“She told us about the Doorkeeper.” Buffy scooted a little closer to Willow on the bed. “Will, I need to know. Has it come after you again?”
Willow shook her head. “Why do you think I haven’t left the house?” Her eyes shot up to Buffy’s again. “It’s outside – I saw it the other night out my window. Oh, God, Buffy, I’m so scared for Dawnie. The way it looked at her ...” Big tears shimmered just below the surface. “I totally fucked up. I’m such a loser.”
“Shh.” Buffy slung her arm around Willow’s shoulder, surprised at how thin her friend felt. “It’s you the thing’s after, not Dawn. Amy said so.” She turned Willow’s head gently to face her own. “Will, tell me how to kill it.”
“I’m not sure. He said that he’s the only one who can stop it.”
“But that’s not true,” Buffy said. “You made the thing dissolve. I saw you. Is it gone for good?”
Willow shook her head. “I don’t know.”
“Okay.” Buffy raked her hair back behind her ears. “So, research time then. At the Magic Box? Tomorrow?” Willow nodded, sniffled one more time, reached for a Kleenex.
“I need to apologize to Dawnie,” she said quietly. “Is she around?”
Buffy shook her head. “Mini-golf with Xander this afternoon. Not back yet. She’s not much into me these days, either.”
“Is she still mad at me?”
God. Willow looked so miserable. Buffy hesitated. “Yeah,” she said finally. “But she’ll get over it. Hey, get this,” she said brightly. “The Sunnydale High drama club is putting on Taming of the Shrew this year. And Dawn’s trying out for Bianca.”
Willow chuckled weakly. “Every casting director’s nightmare.”
That’s my girl, Buffy thought. “Will, there’s one other thing,” she said. “I mean, I ... well, I ... I’ve met someone,” she finished lamely. “I mean, I’ve known him for a while, it’s just, well ...”
Willow, sensing non-addiction-related gossip, perked up a little. “Is this a sex thing? Do I know him?” Buffy groaned inwardly.
“Um, yeah. Listen ... I don’t know how to tell you this, but the fact is ...”
“Buffy?” Spike poked his head around the doorjamb. There were Triscuit crumbs on the front of his shirt. “Anya called. Niblet’s staying with them tonight. Hey, Red,” he said. Willow’s eyes went wide.
“Spike,” she said, then turned to Buffy. “Spike?” Buffy nodded. Time for a mental forehead smack.
“I – oh. Okay. And this is a good thing?”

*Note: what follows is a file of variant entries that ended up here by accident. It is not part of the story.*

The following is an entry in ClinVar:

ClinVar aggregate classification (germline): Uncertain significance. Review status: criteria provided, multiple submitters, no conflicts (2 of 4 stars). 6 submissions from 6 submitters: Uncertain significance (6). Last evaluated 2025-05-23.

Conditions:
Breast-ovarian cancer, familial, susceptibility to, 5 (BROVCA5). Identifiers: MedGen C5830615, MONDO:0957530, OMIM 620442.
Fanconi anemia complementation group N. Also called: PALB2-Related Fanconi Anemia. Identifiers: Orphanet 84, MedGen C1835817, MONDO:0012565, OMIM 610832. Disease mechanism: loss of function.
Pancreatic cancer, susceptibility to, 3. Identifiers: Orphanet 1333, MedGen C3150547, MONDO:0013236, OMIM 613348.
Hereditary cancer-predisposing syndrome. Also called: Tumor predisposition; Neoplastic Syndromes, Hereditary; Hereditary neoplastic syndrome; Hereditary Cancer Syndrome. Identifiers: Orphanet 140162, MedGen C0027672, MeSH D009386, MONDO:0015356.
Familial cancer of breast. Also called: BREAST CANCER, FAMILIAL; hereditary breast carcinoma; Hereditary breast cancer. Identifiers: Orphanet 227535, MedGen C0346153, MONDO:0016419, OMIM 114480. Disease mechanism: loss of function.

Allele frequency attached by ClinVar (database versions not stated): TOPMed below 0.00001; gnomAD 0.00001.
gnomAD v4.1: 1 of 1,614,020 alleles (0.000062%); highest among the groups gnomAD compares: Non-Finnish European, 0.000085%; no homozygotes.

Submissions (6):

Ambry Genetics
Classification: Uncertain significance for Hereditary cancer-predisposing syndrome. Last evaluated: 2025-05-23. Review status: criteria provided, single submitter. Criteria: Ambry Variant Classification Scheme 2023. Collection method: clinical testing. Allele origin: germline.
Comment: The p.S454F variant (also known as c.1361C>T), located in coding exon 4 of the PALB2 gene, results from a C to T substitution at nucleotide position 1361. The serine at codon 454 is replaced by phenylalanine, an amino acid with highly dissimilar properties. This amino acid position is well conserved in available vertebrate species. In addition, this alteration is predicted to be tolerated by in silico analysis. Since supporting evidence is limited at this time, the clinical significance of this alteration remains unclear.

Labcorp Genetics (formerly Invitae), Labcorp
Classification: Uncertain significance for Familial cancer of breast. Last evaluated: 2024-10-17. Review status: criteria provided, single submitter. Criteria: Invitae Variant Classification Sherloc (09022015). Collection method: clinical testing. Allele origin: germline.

“Apparently,” Buffy said drily. “Look, I just thought you should know, in case you guys run into each other in the bathroom or something. He may be over now and again.”
“Uh-huh. Sure.” Willow was still wide-eyed. “Does Dawnie know?”
“Not yet. You’re the first.”
“Oh.” She cleared her throat. “Well. Um, congratulations.” There was an awkward pause, then, “Well, I was gonna see if you wanted to pop in a video, but I can see you’re busy, so ...”
“What video?” Spike asked. Willow shot him a startled look.
“Um, it doesn’t matter. I hadn’t really decided.” She frowned at him. “You want to?”
“Anything but sodding science fiction,” Spike said, and half-turned into the hallway again. “Slayer, you pick. I’ll fetch the popcorn.”
“Wow,” Willow said, staring open-mouthed at his departing back. “Wow, Buffy. Spike? How did that happen?”
“Long story,” Buffy said, and started to sort through the stack of videocassettes on Willow’s nightstand. “Let’s just say that I’m full up on romantic comedy these days, and go for something nice and straightforward, okay?”
“Sure,” Willow said. “Like what?”
By the time Spike was back with the popcorn, they had vetoed every movie in the house and were stretched out on their stomachs on Willow’s bed, watching a National Geographic special entitled “America’s House Cats”. Spike rolled his eyes, then set the popcorn down in front of Willow and kicked off his shoes. “Join you ladies?”
Buffy crossed her legs behind her, dug into the popcorn, and felt better than she had in ages. Willow was cooing over the kittens and matching her handful-for-handful with the salt and cholesterol. Spike had shed his leather duster and attitude and was stretched out beside her like a cool, solid boulder, his chin resting on his crossed forearms. She hadn’t felt this safe since ... oh, God.
She closed her eyes, hard. She hadn’t felt this safe since the night before Angel woke up Angelus.
She could still remember that night, if she let herself think about it. Rain and wet and running, then arms and sheets and lips and bed and love. Everything so new. Her whole life, balled up into a big knot of trust and adoration that he was unraveling with his fingers, inch by slippery inch.
The trouble was that she couldn’t stop the clock with the nice parts – her thoughts always bled over into the morning after. And the night after that. And the night after that. Stalkings. And dead goldfish. And the blank, destroyed look on Giles’ face in the police lights. Kissing Angel at the same time she drew back her arm for the killing blow. The strange ease with which the sword had slid into him; the look on his face while he reached out for her. No, nothing good about those memories.
She’d say this for Spike. She’d slept with him twice now and he hadn’t gone psycho, dumped her, hired a hooker to bite him, killed her Watcher’s girlfriend, or left town. In her experience, those were a handful of big red smiley faces in the Plus column.
It was too hard to open her eyes again. In the Slayer’s book, safety usually meant sleep.
Continued in Chapter Four